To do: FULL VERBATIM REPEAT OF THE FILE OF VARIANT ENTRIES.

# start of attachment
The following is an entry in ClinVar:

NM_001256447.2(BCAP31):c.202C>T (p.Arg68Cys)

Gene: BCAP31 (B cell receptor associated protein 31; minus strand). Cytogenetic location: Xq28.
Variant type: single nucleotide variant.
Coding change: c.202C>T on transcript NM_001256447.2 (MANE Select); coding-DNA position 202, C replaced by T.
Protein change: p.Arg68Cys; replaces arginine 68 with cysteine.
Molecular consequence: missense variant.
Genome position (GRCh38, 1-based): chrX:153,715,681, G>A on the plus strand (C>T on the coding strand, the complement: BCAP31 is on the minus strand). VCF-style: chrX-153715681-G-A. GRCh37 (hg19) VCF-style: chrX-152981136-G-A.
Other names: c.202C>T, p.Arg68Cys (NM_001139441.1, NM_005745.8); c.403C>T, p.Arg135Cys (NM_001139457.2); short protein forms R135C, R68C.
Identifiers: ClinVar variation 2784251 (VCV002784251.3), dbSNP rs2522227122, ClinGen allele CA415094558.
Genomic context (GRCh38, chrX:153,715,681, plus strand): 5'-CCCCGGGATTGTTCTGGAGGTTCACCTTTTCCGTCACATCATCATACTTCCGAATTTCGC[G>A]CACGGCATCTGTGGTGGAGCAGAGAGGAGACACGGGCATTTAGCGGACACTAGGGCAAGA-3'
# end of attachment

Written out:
The following is an entry in ClinVar:

NM_001256447.2(BCAP31):c.202C>T (p.Arg68Cys)

Gene: BCAP31 (B cell receptor associated protein 31; minus strand). Cytogenetic location: Xq28.
Variant type: single nucleotide variant.
Coding change: c.202C>T on transcript NM_001256447.2 (MANE Select); coding-DNA position 202, C replaced by T.
Protein change: p.Arg68Cys; replaces arginine 68 with cysteine.
Molecular consequence: missense variant.
Genome position (GRCh38, 1-based): chrX:153,715,681, G>A on the plus strand (C>T on the coding strand, the complement: BCAP31 is on the minus strand). VCF-style: chrX-153715681-G-A. GRCh37 (hg19) VCF-style: chrX-152981136-G-A.
Other names: c.202C>T, p.Arg68Cys (NM_001139441.1, NM_005745.8); c.403C>T, p.Arg135Cys (NM_001139457.2); short protein forms R135C, R68C.
Identifiers: ClinVar variation 2784251 (VCV002784251.3), dbSNP rs2522227122, ClinGen allele CA415094558.
Genomic context (GRCh38, chrX:153,715,681, plus strand): 5'-CCCCGGGATTGTTCTGGAGGTTCACCTTTTCCGTCACATCATCATACTTCCGAATTTCGC[G>A]CACGGCATCTGTGGTGGAGCAGAGAGGAGACACGGGCATTTAGCGGACACTAGGGCAAGA-3'